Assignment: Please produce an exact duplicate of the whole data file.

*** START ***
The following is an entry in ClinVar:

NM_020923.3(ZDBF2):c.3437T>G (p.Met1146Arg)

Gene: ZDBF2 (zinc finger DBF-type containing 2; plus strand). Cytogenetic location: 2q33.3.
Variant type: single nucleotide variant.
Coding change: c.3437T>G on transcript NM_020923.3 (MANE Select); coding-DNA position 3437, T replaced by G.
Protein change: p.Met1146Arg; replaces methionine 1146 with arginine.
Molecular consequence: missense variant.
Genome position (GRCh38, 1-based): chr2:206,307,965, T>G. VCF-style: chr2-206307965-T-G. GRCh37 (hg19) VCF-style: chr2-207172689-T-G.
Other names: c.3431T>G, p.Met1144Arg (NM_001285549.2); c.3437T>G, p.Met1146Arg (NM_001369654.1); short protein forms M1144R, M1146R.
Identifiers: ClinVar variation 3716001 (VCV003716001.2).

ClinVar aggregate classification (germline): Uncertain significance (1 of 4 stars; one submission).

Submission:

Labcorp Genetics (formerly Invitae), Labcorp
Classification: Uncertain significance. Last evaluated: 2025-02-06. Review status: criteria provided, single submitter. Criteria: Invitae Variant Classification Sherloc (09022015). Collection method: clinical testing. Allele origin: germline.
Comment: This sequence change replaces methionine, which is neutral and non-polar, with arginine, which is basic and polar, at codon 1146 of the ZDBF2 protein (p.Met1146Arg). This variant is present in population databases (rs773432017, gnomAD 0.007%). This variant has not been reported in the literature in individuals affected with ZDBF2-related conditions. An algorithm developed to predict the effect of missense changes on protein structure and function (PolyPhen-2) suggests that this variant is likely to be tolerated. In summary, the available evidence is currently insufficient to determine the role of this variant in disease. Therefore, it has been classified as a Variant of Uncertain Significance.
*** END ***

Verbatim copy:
The following is an entry in ClinVar:

NM_020923.3(ZDBF2):c.3437T>G (p.Met1146Arg)

Gene: ZDBF2 (zinc finger DBF-type containing 2; plus strand). Cytogenetic location: 2q33.3.
Variant type: single nucleotide variant.
Coding change: c.3437T>G on transcript NM_020923.3 (MANE Select); coding-DNA position 3437, T replaced by G.
Protein change: p.Met1146Arg; replaces methionine 1146 with arginine.
Molecular consequence: missense variant.
Genome position (GRCh38, 1-based): chr2:206,307,965, T>G. VCF-style: chr2-206307965-T-G. GRCh37 (hg19) VCF-style: chr2-207172689-T-G.
Other names: c.3431T>G, p.Met1144Arg (NM_001285549.2); c.3437T>G, p.Met1146Arg (NM_001369654.1); short protein forms M1144R, M1146R.
Identifiers: ClinVar variation 3716001 (VCV003716001.2).

ClinVar aggregate classification (germline): Uncertain significance (1 of 4 stars; one submission).

Submission:

Labcorp Genetics (formerly Invitae), Labcorp
Classification: Uncertain significance. Last evaluated: 2025-02-06. Review status: criteria provided, single submitter. Criteria: Invitae Variant Classification Sherloc (09022015). Collection method: clinical testing. Allele origin: germline.
Comment: This sequence change replaces methionine, which is neutral and non-polar, with arginine, which is basic and polar, at codon 1146 of the ZDBF2 protein (p.Met1146Arg). This variant is present in population databases (rs773432017, gnomAD 0.007%). This variant has not been reported in the literature in individuals affected with ZDBF2-related conditions. An algorithm developed to predict the effect of missense changes on protein structure and function (PolyPhen-2) suggests that this variant is likely to be tolerated. In summary, the available evidence is currently insufficient to determine the role of this variant in disease. Therefore, it has been classified as a Variant of Uncertain Significance.